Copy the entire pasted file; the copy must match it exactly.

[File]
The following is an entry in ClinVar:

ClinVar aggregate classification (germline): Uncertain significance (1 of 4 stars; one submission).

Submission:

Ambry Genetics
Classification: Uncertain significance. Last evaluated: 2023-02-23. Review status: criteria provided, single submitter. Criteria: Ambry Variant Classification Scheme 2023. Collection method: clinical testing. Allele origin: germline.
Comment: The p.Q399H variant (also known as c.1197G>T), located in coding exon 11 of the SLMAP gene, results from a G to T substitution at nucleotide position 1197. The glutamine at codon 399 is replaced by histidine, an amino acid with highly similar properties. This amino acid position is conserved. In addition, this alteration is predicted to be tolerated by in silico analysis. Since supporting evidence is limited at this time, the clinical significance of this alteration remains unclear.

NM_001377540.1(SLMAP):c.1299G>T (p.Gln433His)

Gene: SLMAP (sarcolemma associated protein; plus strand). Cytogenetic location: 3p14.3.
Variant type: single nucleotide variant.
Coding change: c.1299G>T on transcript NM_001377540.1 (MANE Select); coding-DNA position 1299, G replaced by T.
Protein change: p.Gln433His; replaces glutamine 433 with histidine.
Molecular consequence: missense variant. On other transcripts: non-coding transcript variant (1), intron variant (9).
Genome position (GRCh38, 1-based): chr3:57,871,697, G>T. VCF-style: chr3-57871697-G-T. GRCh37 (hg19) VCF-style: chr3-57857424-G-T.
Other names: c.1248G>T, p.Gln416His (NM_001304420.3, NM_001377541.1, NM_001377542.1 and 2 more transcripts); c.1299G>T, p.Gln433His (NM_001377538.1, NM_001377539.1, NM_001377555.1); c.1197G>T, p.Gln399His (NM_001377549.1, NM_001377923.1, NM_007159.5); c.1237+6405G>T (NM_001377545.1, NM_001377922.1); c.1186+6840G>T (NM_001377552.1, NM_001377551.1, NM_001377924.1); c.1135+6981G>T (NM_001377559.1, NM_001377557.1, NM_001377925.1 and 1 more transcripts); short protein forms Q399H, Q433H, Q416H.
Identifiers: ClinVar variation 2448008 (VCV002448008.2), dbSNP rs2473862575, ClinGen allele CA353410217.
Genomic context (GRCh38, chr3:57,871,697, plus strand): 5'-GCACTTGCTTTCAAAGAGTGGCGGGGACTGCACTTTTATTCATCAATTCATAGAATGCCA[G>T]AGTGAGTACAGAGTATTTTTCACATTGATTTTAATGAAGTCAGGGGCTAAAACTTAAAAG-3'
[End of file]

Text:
The following is an entry in ClinVar:

ClinVar aggregate classification (germline): Uncertain significance (1 of 4 stars; one submission).

Submission:

Ambry Genetics
Classification: Uncertain significance. Last evaluated: 2023-02-23. Review status: criteria provided, single submitter. Criteria: Ambry Variant Classification Scheme 2023. Collection method: clinical testing. Allele origin: germline.
Comment: The p.Q399H variant (also known as c.1197G>T), located in coding exon 11 of the SLMAP gene, results from a G to T substitution at nucleotide position 1197. The glutamine at codon 399 is replaced by histidine, an amino acid with highly similar properties. This amino acid position is conserved. In addition, this alteration is predicted to be tolerated by in silico analysis. Since supporting evidence is limited at this time, the clinical significance of this alteration remains unclear.

NM_001377540.1(SLMAP):c.1299G>T (p.Gln433His)

Gene: SLMAP (sarcolemma associated protein; plus strand). Cytogenetic location: 3p14.3.
Variant type: single nucleotide variant.
Coding change: c.1299G>T on transcript NM_001377540.1 (MANE Select); coding-DNA position 1299, G replaced by T.
Protein change: p.Gln433His; replaces glutamine 433 with histidine.
Molecular consequence: missense variant. On other transcripts: non-coding transcript variant (1), intron variant (9).
Genome position (GRCh38, 1-based): chr3:57,871,697, G>T. VCF-style: chr3-57871697-G-T. GRCh37 (hg19) VCF-style: chr3-57857424-G-T.
Other names: c.1248G>T, p.Gln416His (NM_001304420.3, NM_001377541.1, NM_001377542.1 and 2 more transcripts); c.1299G>T, p.Gln433His (NM_001377538.1, NM_001377539.1, NM_001377555.1); c.1197G>T, p.Gln399His (NM_001377549.1, NM_001377923.1, NM_007159.5); c.1237+6405G>T (NM_001377545.1, NM_001377922.1); c.1186+6840G>T (NM_001377552.1, NM_001377551.1, NM_001377924.1); c.1135+6981G>T (NM_001377559.1, NM_001377557.1, NM_001377925.1 and 1 more transcripts); short protein forms Q399H, Q433H, Q416H.
Identifiers: ClinVar variation 2448008 (VCV002448008.2), dbSNP rs2473862575, ClinGen allele CA353410217.
Genomic context (GRCh38, chr3:57,871,697, plus strand): 5'-GCACTTGCTTTCAAAGAGTGGCGGGGACTGCACTTTTATTCATCAATTCATAGAATGCCA[G>T]AGTGAGTACAGAGTATTTTTCACATTGATTTTAATGAAGTCAGGGGCTAAAACTTAAAAG-3'